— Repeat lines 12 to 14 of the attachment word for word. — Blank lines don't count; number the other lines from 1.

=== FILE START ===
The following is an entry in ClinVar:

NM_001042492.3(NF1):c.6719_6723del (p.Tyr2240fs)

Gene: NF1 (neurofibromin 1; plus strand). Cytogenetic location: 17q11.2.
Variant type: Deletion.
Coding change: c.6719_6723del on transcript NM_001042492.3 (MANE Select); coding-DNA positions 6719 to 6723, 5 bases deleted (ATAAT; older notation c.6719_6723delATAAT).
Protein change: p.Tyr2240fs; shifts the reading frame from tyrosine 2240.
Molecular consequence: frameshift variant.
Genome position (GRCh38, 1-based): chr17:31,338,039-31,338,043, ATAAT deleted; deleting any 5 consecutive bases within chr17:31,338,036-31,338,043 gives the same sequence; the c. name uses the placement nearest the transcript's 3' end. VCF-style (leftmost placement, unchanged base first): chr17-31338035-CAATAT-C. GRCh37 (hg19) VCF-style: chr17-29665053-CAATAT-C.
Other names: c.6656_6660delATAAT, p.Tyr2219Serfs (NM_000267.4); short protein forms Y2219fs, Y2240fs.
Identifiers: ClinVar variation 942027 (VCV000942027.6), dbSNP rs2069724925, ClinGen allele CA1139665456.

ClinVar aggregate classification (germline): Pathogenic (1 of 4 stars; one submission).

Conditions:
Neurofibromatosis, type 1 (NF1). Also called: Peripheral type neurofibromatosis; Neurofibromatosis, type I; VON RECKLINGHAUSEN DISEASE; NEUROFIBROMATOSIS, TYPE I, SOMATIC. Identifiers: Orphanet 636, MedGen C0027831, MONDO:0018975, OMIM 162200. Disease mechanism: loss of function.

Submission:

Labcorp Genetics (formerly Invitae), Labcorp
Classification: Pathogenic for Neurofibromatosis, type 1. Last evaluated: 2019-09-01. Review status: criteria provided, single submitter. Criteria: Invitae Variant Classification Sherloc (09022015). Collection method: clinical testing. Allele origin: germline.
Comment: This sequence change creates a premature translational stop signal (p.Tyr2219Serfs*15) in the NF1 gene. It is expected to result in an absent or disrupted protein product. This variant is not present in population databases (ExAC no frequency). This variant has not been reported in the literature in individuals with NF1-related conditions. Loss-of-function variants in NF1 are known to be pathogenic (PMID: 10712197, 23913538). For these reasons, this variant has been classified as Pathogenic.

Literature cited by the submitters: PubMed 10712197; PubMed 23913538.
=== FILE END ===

Conditions:
Neurofibromatosis, type 1 (NF1). Also called: Peripheral type neurofibromatosis; Neurofibromatosis, type I; VON RECKLINGHAUSEN DISEASE; NEUROFIBROMATOSIS, TYPE I, SOMATIC. Identifiers: Orphanet 636, MedGen C0027831, MONDO:0018975, OMIM 162200. Disease mechanism: loss of function.

Submission: